Halal personal care is looking even better

This article first appeared in The Edge Financial Daily, on January 28, 2019.
Halal personal care is looking even better
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SUBANG JAYA: The halal cosmetics and personal care product industry has grown significantly over the past several years, having emerged as the fastest-growing consumer segment of the country, according to Malaysia’s ministry of international trade and industry (Miti).

In fact, the Halal Industry Development Corp (HDC) has indicated that there are currently over 100 certified halal cosmetics and personal care companies in the country.

As at 2018, the global halal cosmetics and personal care market was valued at US$24 billion (RM99.12 billion) and is expected to reach US$41.6 billion by the end of 2025, according to a new report entitled “Global Halal Cosmetics And Personal Care Market Insights, Forecast To 2025” by market research firm QY Research. This points to a compound annual growth rate (CAGR) of 7.1% over the next six years.

Wipro Unza (Malaysia) Sdn Bhd, which has established itself in this space, is hoping to replicate its popularity in surrounding markets given the success of its 12 halal-certified brands in Malaysia over the years. Further afield, it is also actively looking to increase its presence in the Middle East and North Africa.

According to chief executive Sriram Krishnamurthy, all of its 13 product categories have consistently maintained market leading positions in Malaysia over the past decade.

The group is particularly well known for its halal personal care brand Safi — also its biggest. Other brands in the bag include Romano, Enchanteur, Dashing, Carrie Junior, and Sumber Ayu.

“Since inception, Safi has consistently been 100% halal, even beyond what the Department of Islamic Development Malaysia (Jakim) would certify [as] halal. You see, there are some industry alcohol formulas which are permissible to be classified as halal, but we go one step further by not including it at all in our formulas,” Sriram told The Edge Financial Daily.

This strategy has helped the company grow and market its brand further in the halal segment, he said, adding that positioning as “a local best” helps them understand their market better.

“Why we have been successful over the years in the Malaysian market as well as other markets is because we consider ourselves as a local player. We think and act locally. All our resources and programmes are decided at [the] country level. So, if there’s an opportunity in Malaysia, we have the research and development (R&D) and manufacturing in place to prepare ourselves.”

Alongside their head office in Subang, the group also has an R&D facility which has been deemed the world’s biggest halal R&D facility for skincare.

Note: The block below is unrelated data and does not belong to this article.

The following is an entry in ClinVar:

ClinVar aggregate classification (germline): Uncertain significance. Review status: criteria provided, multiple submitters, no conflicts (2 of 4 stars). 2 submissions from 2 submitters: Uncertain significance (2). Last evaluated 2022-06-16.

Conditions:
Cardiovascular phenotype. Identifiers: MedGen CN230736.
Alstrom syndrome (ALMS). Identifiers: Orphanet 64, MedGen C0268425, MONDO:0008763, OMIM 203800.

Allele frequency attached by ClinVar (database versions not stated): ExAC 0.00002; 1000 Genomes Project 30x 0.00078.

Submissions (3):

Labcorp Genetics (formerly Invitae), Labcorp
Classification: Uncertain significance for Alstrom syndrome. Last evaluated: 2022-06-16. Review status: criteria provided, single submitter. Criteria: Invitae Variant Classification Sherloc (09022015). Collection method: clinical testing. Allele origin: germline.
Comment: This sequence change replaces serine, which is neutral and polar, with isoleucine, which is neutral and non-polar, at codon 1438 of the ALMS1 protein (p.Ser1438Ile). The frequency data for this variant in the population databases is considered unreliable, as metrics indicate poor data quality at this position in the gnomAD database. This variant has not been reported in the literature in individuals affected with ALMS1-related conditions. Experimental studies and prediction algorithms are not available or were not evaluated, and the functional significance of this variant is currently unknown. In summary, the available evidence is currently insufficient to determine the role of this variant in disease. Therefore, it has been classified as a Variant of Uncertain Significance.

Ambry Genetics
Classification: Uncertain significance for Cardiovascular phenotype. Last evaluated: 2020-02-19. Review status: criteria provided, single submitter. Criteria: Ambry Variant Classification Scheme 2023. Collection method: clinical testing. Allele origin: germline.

“Biggest is defined by investment and [the] number of scientists (more than 100). We started with an investment of RM10 million back in 2012, and we have continuously invested about the same amount on a yearly basis,” he said. The group also has R&D centres in India, China, Vietnam and Indonesia, where it operates.

Sriram explained that when Wipro Enterprises first ventured outside of Bangalore, India, Malaysia was their first market and today is the biggest after India. Revenue-wise, Malaysia contributes about 35% to Wipro Unza with the remaining divided by the other countries around the region.

Wipro Unza was formed as a result of an acquisition by India-based parent Wipro Enterprises of Malaysian company Unza Holdings in 2007, and on average launches 70 products a year — more than its competitors.

Ranking-wise, Sriram believes the group is positioned as the No 2 player in Malaysia and is of the view that continuous meaningful marketing can propel it to the top. “Naturally, when you are No 2, your aim is to be No 1,” he declared.

Sriram sees a lot of room for growth in the halal personal care segment in Malaysia, judging by the penetration rate of certain products.

“For example, the penetration of facial cleansers in Malaysia is 60%. So about 40% don’t use facial cleansers in this country, whereas deodorants’ penetration is only about 55%, while selected perfume is only about 25%. So, we see ourselves as a player that can grow the pie.”

Safi was launched in Indonesia in the middle of last year and has been well received. “So far, it’s getting a lot of traction and good response.

“The prospects for growth in this segment are huge for Asia and the Middle East, and we are optimistic that the Safi brand would grow faster there given their larger population sizes,” he said.